Localization of higher-level visual ROIs
For all participants in the phase2 extension of the studyforrest dataset, the
following visual areas were localized:
- fusiform face area (FFA)
- occipital face area (OFA)
- parahippocampal place area (PPA)
- extrastriate body area (EBA)
- lateral occipital complex (LOC)
- early visual cortex (VIS)
More information on the procedure and the results can be found in:
Ayan Sengupta, Falko R. Kaule, J. Swaroop Guntupalli, Michael B. Hoffmann,
Christian Häusler, Jörg Stadler, Michael Hanke.
An extension of the studyforrest dataset for vision research.
(submitted for publication)
For further information about the project visit: http://studyforrest.org
all source code to perform the analysis of the block-design
localizer fMRI data
links to repositories containing all inputs for the analysis
analysis results per participant
per-stimulus condition timing in FSL's EV3 format (converted from the BIDS
Full output folder of the 2nd level fixed-effects analysis aggregating
1st-level GLM parameters across all four experiment runs. This contains
thresholded and unthresholded Z-stat maps which were the basis for the
subsequent titration of ROI masks per participant.
One mask volume per isolated voxel cluster in the results. Each filename
starts with the ROI label (e.g. lFFA for left fusiform face area). There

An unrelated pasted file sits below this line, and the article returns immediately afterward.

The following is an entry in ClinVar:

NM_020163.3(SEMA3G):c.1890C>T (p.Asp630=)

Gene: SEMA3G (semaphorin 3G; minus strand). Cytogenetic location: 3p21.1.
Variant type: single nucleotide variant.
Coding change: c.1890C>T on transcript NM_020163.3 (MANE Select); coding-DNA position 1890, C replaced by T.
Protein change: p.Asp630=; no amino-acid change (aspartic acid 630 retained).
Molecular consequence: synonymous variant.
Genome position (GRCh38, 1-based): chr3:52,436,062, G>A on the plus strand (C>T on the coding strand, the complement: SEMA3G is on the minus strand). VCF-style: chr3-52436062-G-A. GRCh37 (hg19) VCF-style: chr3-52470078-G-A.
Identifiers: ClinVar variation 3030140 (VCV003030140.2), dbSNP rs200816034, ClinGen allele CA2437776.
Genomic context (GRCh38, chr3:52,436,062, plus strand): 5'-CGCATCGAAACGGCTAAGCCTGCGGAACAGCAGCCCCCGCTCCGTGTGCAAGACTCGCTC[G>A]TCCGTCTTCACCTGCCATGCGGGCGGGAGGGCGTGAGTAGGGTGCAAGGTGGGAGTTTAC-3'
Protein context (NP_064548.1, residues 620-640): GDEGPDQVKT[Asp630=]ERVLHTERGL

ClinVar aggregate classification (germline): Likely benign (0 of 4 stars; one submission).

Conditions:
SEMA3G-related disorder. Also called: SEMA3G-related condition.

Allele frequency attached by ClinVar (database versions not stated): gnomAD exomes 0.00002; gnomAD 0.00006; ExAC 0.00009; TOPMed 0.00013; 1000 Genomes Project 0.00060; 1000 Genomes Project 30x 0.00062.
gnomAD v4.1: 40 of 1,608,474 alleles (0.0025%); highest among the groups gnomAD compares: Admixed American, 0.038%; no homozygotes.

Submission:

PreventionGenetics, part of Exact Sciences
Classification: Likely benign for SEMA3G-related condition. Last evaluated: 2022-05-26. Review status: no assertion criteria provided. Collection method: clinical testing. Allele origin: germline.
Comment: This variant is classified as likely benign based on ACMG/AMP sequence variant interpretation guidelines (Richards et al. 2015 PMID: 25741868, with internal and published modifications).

can be more than one file/cluster per ROI per subject, if more than one
isolated voxel cluster was present in the results.
How to obtain the data files
This repository is a DataLad dataset. It provides
fine-grained data access down to the level of individual files, and allows for
tracking future updates. In order to use this repository for data retrieval,
DataLad is required. It is a free and
open source command line tool, available for all major operating
systems, and builds up on Git and git-annex
to allow sharing, synchronizing, and version controlling collections of
large files. You can find information on how to install DataLad at
Get the dataset
A DataLad dataset can be
cloned by running
datalad clone <url>
Once a dataset is cloned, it is a light-weight directory on your local machine.
At this point, it contains only small metadata and information on the
identity of the files in the dataset, but not actual content of the
(sometimes large) data files.
Retrieve dataset content
After cloning a dataset, you can retrieve file contents by running
datalad get <path/to/directory/or/file>`
This command will trigger a download of the files, directories, or
subdatasets you have specified.
DataLad datasets can contain other datasets, so called subdatasets.
If you clone the top-level dataset, subdatasets do not yet contain
metadata and information on the identity of files, but appear to be
empty directories. In order to retrieve file availability metadata in
datalad get -n <path/to/subdataset>
Afterwards, you can browse the retrieved metadata to find out about
subdataset contents, and retrieve individual files with
If you use
datalad get <path/to/subdataset>, all contents of the
subdataset will be downloaded at once.
DataLad datasets can be updated. The command
datalad update will
fetch updates and store them on a different branch (by default
datalad update --merge
will pull available updates and integrate them in one go.
More information on DataLad and how to use it can be found in the DataLad Handbook at
handbook.datalad.org. The chapter
"DataLad datasets" can help you to familiarize yourself with the concept of a dataset.